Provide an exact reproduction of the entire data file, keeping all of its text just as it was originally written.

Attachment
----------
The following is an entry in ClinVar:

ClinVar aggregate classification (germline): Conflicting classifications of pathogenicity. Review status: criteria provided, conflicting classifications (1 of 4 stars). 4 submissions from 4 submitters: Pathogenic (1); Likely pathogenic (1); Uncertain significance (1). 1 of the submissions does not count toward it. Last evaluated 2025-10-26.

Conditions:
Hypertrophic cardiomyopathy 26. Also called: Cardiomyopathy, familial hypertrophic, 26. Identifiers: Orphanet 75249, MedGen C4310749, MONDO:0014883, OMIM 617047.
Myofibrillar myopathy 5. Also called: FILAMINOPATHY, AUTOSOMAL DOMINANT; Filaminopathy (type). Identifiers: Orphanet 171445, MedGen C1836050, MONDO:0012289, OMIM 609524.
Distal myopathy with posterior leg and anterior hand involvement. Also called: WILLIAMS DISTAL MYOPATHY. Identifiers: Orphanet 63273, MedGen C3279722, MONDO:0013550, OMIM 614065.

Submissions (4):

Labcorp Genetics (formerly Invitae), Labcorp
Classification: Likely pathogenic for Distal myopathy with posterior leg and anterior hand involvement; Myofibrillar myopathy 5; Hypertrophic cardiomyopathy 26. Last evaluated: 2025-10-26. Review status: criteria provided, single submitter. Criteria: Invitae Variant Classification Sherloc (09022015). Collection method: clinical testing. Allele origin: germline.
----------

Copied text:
The following is an entry in ClinVar:

ClinVar aggregate classification (germline): Conflicting classifications of pathogenicity. Review status: criteria provided, conflicting classifications (1 of 4 stars). 4 submissions from 4 submitters: Pathogenic (1); Likely pathogenic (1); Uncertain significance (1). 1 of the submissions does not count toward it. Last evaluated 2025-10-26.

Conditions:
Hypertrophic cardiomyopathy 26. Also called: Cardiomyopathy, familial hypertrophic, 26. Identifiers: Orphanet 75249, MedGen C4310749, MONDO:0014883, OMIM 617047.
Myofibrillar myopathy 5. Also called: FILAMINOPATHY, AUTOSOMAL DOMINANT; Filaminopathy (type). Identifiers: Orphanet 171445, MedGen C1836050, MONDO:0012289, OMIM 609524.
Distal myopathy with posterior leg and anterior hand involvement. Also called: WILLIAMS DISTAL MYOPATHY. Identifiers: Orphanet 63273, MedGen C3279722, MONDO:0013550, OMIM 614065.

Submissions (4):

Labcorp Genetics (formerly Invitae), Labcorp
Classification: Likely pathogenic for Distal myopathy with posterior leg and anterior hand involvement; Myofibrillar myopathy 5; Hypertrophic cardiomyopathy 26. Last evaluated: 2025-10-26. Review status: criteria provided, single submitter. Criteria: Invitae Variant Classification Sherloc (09022015). Collection method: clinical testing. Allele origin: germline.